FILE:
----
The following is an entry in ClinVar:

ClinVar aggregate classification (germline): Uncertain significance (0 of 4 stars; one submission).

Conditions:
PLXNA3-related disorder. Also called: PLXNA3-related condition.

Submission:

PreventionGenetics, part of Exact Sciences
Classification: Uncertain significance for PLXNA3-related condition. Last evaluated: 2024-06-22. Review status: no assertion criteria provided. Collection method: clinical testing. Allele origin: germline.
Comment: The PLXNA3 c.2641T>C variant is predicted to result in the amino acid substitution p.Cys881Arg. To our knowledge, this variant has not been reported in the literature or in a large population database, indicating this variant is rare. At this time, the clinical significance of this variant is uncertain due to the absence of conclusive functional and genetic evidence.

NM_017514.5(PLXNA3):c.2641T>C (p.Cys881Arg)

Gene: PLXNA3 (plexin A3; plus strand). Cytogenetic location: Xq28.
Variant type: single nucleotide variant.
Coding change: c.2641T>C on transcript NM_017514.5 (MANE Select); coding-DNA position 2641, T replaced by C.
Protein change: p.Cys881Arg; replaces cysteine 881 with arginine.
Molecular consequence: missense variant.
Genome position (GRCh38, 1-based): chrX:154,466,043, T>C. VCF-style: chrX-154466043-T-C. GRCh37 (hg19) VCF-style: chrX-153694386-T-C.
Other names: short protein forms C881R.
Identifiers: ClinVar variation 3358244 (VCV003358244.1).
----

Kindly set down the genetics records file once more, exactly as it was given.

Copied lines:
The following is an entry in ClinVar:

ClinVar aggregate classification (germline): Uncertain significance (0 of 4 stars; one submission).

Conditions:
PLXNA3-related disorder. Also called: PLXNA3-related condition.

Submission:

PreventionGenetics, part of Exact Sciences
Classification: Uncertain significance for PLXNA3-related condition. Last evaluated: 2024-06-22. Review status: no assertion criteria provided. Collection method: clinical testing. Allele origin: germline.
Comment: The PLXNA3 c.2641T>C variant is predicted to result in the amino acid substitution p.Cys881Arg. To our knowledge, this variant has not been reported in the literature or in a large population database, indicating this variant is rare. At this time, the clinical significance of this variant is uncertain due to the absence of conclusive functional and genetic evidence.

NM_017514.5(PLXNA3):c.2641T>C (p.Cys881Arg)

Gene: PLXNA3 (plexin A3; plus strand). Cytogenetic location: Xq28.
Variant type: single nucleotide variant.
Coding change: c.2641T>C on transcript NM_017514.5 (MANE Select); coding-DNA position 2641, T replaced by C.
Protein change: p.Cys881Arg; replaces cysteine 881 with arginine.
Molecular consequence: missense variant.
Genome position (GRCh38, 1-based): chrX:154,466,043, T>C. VCF-style: chrX-154466043-T-C. GRCh37 (hg19) VCF-style: chrX-153694386-T-C.
Other names: short protein forms C881R.
Identifiers: ClinVar variation 3358244 (VCV003358244.1).